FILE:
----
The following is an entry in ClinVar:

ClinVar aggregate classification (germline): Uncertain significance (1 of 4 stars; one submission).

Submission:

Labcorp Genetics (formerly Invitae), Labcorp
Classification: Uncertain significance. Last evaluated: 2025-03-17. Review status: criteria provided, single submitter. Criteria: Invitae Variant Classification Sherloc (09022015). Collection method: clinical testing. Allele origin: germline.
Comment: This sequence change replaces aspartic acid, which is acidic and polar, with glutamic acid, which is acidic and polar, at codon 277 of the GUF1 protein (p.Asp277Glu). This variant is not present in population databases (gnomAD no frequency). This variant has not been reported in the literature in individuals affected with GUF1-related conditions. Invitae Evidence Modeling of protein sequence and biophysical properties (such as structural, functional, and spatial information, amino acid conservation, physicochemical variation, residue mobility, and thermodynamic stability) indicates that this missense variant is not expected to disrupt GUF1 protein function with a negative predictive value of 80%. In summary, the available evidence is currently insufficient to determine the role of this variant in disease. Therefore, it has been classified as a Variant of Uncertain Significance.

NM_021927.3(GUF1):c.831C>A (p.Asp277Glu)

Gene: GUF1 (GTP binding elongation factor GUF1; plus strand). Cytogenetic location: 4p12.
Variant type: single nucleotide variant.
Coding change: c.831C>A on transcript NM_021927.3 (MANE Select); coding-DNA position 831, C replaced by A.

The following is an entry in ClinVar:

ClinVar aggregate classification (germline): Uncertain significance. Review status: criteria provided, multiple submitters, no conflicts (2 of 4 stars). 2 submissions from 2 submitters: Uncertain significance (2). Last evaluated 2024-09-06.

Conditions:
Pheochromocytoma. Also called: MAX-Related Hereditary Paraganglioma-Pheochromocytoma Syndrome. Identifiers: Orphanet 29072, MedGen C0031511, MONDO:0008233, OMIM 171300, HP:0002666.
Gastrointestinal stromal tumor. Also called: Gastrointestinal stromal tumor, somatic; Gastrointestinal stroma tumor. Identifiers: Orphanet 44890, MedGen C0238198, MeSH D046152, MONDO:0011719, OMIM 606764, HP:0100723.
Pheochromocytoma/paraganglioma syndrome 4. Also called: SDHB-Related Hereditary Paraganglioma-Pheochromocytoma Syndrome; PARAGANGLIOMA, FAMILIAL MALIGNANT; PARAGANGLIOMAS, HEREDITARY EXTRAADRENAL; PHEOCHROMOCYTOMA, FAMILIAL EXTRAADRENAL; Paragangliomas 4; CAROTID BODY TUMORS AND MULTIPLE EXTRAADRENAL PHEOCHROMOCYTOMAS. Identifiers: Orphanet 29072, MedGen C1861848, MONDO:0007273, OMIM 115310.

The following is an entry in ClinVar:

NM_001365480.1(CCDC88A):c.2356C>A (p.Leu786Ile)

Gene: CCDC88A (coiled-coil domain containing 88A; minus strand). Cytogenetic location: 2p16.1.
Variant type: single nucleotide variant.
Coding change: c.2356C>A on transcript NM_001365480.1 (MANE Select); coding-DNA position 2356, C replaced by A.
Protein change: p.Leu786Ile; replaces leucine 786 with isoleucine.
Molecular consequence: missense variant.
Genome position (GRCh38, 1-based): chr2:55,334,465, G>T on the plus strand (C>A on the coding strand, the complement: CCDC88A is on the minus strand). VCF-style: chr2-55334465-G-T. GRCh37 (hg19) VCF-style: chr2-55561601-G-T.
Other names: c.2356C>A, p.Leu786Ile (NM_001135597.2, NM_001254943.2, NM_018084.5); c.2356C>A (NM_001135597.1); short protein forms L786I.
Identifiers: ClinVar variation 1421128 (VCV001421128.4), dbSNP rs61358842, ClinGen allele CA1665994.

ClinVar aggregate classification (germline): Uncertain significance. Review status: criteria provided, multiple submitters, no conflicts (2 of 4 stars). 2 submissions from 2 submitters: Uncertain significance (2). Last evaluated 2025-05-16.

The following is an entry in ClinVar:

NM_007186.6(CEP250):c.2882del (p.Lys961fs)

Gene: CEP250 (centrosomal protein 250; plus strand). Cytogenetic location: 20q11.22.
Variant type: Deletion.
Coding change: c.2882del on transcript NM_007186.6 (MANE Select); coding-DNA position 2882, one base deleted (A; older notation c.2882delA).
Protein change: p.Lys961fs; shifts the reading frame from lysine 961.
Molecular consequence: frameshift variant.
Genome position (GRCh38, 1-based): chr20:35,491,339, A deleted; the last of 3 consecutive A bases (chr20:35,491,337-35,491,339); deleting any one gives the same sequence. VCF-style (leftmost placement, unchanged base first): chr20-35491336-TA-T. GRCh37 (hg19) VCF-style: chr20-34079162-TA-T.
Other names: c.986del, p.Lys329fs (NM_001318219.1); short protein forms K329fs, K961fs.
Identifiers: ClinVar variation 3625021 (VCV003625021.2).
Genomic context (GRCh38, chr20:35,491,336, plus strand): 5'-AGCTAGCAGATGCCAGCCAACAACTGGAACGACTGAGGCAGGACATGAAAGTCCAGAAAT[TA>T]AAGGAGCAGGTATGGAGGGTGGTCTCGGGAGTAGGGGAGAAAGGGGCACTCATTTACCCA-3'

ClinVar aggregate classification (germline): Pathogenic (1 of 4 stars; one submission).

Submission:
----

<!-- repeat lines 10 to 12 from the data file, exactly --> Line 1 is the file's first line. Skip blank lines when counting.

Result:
Coding change: c.831C>A on transcript NM_021927.3 (MANE Select); coding-DNA position 831, C replaced by A.

The following is an entry in ClinVar:

ClinVar aggregate classification (germline): Uncertain significance. Review status: criteria provided, multiple submitters, no conflicts (2 of 4 stars). 2 submissions from 2 submitters: Uncertain significance (2). Last evaluated 2024-09-06.